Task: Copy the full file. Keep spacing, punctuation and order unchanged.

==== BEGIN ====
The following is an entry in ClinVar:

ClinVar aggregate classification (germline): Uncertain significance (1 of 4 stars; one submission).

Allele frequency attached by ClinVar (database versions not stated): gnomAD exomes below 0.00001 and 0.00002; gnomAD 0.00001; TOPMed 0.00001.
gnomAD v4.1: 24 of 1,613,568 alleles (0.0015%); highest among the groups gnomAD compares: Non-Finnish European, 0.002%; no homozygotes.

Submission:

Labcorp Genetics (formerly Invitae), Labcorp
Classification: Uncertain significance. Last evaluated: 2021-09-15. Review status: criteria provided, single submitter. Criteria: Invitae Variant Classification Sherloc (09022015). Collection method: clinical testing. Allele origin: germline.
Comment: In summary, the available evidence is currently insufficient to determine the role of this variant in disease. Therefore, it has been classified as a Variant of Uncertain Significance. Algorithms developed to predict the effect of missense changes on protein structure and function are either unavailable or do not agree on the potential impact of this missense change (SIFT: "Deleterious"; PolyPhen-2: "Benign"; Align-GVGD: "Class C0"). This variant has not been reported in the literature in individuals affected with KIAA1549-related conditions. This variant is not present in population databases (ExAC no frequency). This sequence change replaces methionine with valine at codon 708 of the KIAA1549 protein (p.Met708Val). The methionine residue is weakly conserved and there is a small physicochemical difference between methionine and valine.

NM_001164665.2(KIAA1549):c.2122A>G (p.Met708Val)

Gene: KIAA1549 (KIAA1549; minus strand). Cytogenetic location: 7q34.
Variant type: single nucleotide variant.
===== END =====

The following is an entry in ClinVar:

ClinVar aggregate classification (germline): Uncertain significance (1 of 4 stars; one submission).

Allele frequency attached by ClinVar (database versions not stated): gnomAD exomes below 0.00001 and 0.00002; gnomAD 0.00001; TOPMed 0.00001.
gnomAD v4.1: 24 of 1,613,568 alleles (0.0015%); highest among the groups gnomAD compares: Non-Finnish European, 0.002%; no homozygotes.

Submission:

Labcorp Genetics (formerly Invitae), Labcorp
Classification: Uncertain significance. Last evaluated: 2021-09-15. Review status: criteria provided, single submitter. Criteria: Invitae Variant Classification Sherloc (09022015). Collection method: clinical testing. Allele origin: germline.
Comment: In summary, the available evidence is currently insufficient to determine the role of this variant in disease. Therefore, it has been classified as a Variant of Uncertain Significance. Algorithms developed to predict the effect of missense changes on protein structure and function are either unavailable or do not agree on the potential impact of this missense change (SIFT: "Deleterious"; PolyPhen-2: "Benign"; Align-GVGD: "Class C0"). This variant has not been reported in the literature in individuals affected with KIAA1549-related conditions. This variant is not present in population databases (ExAC no frequency). This sequence change replaces methionine with valine at codon 708 of the KIAA1549 protein (p.Met708Val). The methionine residue is weakly conserved and there is a small physicochemical difference between methionine and valine.

NM_001164665.2(KIAA1549):c.2122A>G (p.Met708Val)

Gene: KIAA1549 (KIAA1549; minus strand). Cytogenetic location: 7q34.
Variant type: single nucleotide variant.